But thank you that gives me a great insight. Since not many of my friends go to an Ivy league school I dont know what to expect. (nor did my parents and their friends) So I suppose it is just an urban legend....lol</p>

<p>Well, we have a Columbia Physics AP teacher and a Harvard Econ AP/Civivs Teacher.</p>

<p>I wouldn't say that they are doing well (making 60k per year cap); but they are bright people.</p>

<p>Some would say that for Investment Banking specifically...</p>

<p>Any Ivy League degree is a NECESSARY but not SUFFICIENT condition for $$$. </p>

<p>I think this comes close to the truth.</p>

<p>
[quote]
After I interviewed a Stanford grad for it, a Princeton grad just applied for an administrative assistant position my organization has. I am sure they were choosing between working with us or hanging out with one of their billionaire friends on yachts.

[/quote]
</p>

<p>Stanford and Princeton grads are lining up around the block to get administrative assistant positions. You forgot to mention the Harvard and MIT grads that ended up getting dinged for the assistant to the administrative assistant. Oh, and the mail room guy is a Caltech alum.</p>

<p>
[quote]
I guess someone told them along the line that they could skip what the rest of us knew we needed to do!

[/quote]
</p>

<p>I get the same sense from the undergrads at my ivy league grad school (not so much the grad students but maybe thats just my department, who knows). They seem to have the belief they can skip all the entry-level work, even though they're still starting off in an entry-level position. This ideology might be coming from some professors based on what I've seen.</p>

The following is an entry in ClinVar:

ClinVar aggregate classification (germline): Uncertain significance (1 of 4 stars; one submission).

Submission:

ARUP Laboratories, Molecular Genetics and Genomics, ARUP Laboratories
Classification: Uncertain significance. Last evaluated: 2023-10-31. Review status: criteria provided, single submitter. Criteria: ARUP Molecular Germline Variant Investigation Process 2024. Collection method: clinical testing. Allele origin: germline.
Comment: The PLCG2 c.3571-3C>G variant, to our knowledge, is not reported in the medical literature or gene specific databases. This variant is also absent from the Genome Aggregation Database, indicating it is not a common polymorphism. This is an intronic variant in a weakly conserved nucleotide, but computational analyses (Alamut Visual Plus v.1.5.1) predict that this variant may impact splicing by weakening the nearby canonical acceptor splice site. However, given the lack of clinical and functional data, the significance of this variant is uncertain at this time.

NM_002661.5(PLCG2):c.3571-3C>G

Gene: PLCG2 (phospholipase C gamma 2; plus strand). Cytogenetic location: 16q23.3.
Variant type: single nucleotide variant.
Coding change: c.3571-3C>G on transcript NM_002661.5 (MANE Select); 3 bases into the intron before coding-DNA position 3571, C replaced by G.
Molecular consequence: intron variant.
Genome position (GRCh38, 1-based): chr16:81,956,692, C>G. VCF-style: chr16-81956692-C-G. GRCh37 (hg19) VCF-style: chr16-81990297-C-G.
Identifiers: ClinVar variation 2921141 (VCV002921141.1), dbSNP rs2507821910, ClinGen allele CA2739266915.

<p>At the margin, an Ivy degree or degree from some other very highly ranked college might position you better or perhaps even be critical to getting that first job. But after a few weeks (or less) on the job, the degree doesn't matter. Can you or can't you do the job? </p>

<p>I will add that there is probably some psychic benefit to the Ivy graduate. Individual confidence can create a blind spot that comes across sometimes as arrogance and unfortunately, this trait is more visible in Ivy grads than others. However, in their defense, this confident approach can also sometimes be very effective in their work and their personal lives. Some may feel personally reassured by the fact that they are associated with colleges of such academic and student quality and they also benefit from the network of like-minded people. I will add that such folks often underrate the quality of those who did not come into the workplace with an Ivy pedigree.</p>

<p>"Any Ivy League degree is a NECESSARY but not SUFFICIENT condition for $$$."</p>

<p>LOL, what a load of bs. If anything, it's the opposite. Ivy League degrees are often sufficient to get a high paying job, but hardly necessary. The people who don't get them choose not.</p>

<p>Not everyone goes to an Ivy thinking of it as pre-professional training. Its not vo-tech, remember. They go there for the experience of being around other bright people like themselves, and to be taught by Nobel prize winning professors. The schools are rich in history and tradition. (and this is coming from a Non-ivy grad) They are different. Having said that, graduating from one guarantees nothing.</p>

<p>I know plenty of unsuccessful people that graduated from ivy league schools. Just because they are bright and hard working doesn't mean they have any sense when it comes to finding a job or picking a career. If they new what there were doing, they would probably be better off than must others, but many are completely blind to this aspect and school stays the singular focus for them.</p>